This chapter provides an overview of the interface types supported in Cisco Nexus 1000V.
This chapter includes the following sections:
•Information About Interfaces
•Simplifying Interface Configuration with Port Profiles
•High Availability for Interfaces
Information About Interfaces
This section includes the following topics:
•Virtual Ethernet Interfaces
•Port Channel Interfaces
•VEM Management of LACP
All interfaces on the Cisco Nexus 1000V are Layer 2 Ethernet interfaces, which include access ports, trunk ports, private VLAN, and promiscuous ports.
This section includes the following topics:
•Private VLAN Ports
An access port carries traffic for one VLAN. This type of port is a Layer 2 interface only. For more information about access-port interfaces, see Chapter 3 "Configuring Layer 2 Interfaces."
A trunk port carries traffic for two or more VLANs. This type of port is a Layer 2 interface only. For more information about trunk-port interfaces, see Chapter 3 "Configuring Layer 2 Interfaces."
Private VLAN Ports
Private VLANs (PVLANs) are used to segregate Layer 2 ISP traffic and convey it to a single router interface. PVLANs achieve device isolation by applying Layer 2 forwarding constraints that allow end devices to share the same IP subnet while being Layer 2 isolated. In turn, the use of larger subnets reduces address management overhead. Three separate port designations are used. Each has its own unique set of rules that regulate the ability of each connected endpoint to communicate with other connected endpoints within the same private VLAN domain.
For more information about PVLANs, see the Cisco Nexus 1000V Layer 2 Switching Configuration Guide, Release 4.2(1)SV1(5.1).
A promiscuous port can talk to all other types of ports. A promiscuous port can talk to isolated ports as well as community ports, and those ports can also talk to promiscuous ports.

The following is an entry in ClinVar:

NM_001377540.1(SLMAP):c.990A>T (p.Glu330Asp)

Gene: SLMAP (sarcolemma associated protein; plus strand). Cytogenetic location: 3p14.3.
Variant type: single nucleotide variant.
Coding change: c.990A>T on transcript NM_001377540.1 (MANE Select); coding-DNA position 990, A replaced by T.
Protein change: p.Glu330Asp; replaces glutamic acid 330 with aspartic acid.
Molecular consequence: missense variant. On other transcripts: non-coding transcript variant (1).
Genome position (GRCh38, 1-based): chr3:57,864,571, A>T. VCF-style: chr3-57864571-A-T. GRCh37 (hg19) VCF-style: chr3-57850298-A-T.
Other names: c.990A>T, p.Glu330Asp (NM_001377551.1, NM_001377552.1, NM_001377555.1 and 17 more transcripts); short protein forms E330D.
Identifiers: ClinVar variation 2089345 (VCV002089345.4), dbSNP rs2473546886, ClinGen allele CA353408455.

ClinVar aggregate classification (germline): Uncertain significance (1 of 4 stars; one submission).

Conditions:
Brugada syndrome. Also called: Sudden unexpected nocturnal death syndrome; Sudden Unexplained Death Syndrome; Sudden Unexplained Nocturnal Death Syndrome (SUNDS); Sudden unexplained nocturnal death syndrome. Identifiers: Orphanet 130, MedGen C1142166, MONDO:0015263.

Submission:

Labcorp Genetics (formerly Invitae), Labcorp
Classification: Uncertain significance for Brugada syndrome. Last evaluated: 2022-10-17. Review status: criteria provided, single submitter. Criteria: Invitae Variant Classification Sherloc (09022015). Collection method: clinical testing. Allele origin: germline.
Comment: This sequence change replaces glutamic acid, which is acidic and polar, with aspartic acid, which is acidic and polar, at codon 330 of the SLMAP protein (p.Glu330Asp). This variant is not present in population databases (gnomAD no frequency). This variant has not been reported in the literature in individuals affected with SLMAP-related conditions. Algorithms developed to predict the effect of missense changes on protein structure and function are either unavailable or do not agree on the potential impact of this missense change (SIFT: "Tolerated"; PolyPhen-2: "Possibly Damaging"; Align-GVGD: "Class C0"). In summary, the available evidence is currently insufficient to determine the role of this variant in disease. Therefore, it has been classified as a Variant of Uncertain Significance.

For more information about promiscuous ports, see the Cisco Nexus 1000V Layer 2 Switching Configuration Guide, Release 4.2(1)SV1(5.1)
Virtual Ethernet Interfaces
Virtual Ethernet (vEthernet or vEth) interfaces are logical interfaces. Each vEthernet interface corresponds to a switch interface that is connected to a virtual port. The interface types are as follows:
•VM (interfaces connected to VM NICs)
vEthernet interfaces are created on the Cisco Nexus 1000V to represent virtual ports in use on the distributed virtual switch.
You can use the management Ethernet interface to connect the device to a network for remote management using a Telnet client, the Simple Network Management Protocol (SNMP), or other management agents. For more information on the management interface, see the Cisco Nexus 1000V Getting Started Guide, Release 4.2(1)SV1(5.1).
Port Channel Interfaces
A port channel is a logical interface that aggregates multiple physical interfaces. You can bundle up to eight individual links to physical ports into a port channel to improve bandwidth and redundancy. You can also use port channeling to load balance traffic across these channeled physical interfaces. For more information about port channel interfaces, see Chapter 5 "Configuring Port Channels."
VEM Management of LACP
You can offload operation of the LACP protocol from the VSM to the VEMs. This prevents a situation where LACP cannot be negotiated with the upstream switch when the VEM is disconnected from the VSM (referred to as headless mode). VEM management of LACP allows the re-establishment of port channels after the reboot of a headless VEM.
Simplifying Interface Configuration with Port Profiles
A port profile is a mechanism for simplifying interface configuration. You can configure a port profile, and then assign it to multiple interfaces to give them all the same configuration. Changes to the port profile are propagated to the configuration of any interface that is assigned to it.
Note We do not recommend that you override port profile configurations by making changes to the assigned interface configurations. Only make configuration changes to interfaces to quickly test a change or to disable a port.
For more information about port profiles, see the Cisco Nexus 1000V Port Profile Configuration Guide, Release 4.2(1)SV1(5.1).
High Availability for Interfaces
Interfaces support stateful and stateless restarts. A stateful restart occurs during a supervisor switchover. After the switchover, Cisco Nexus 1000V applies the runtime configuration.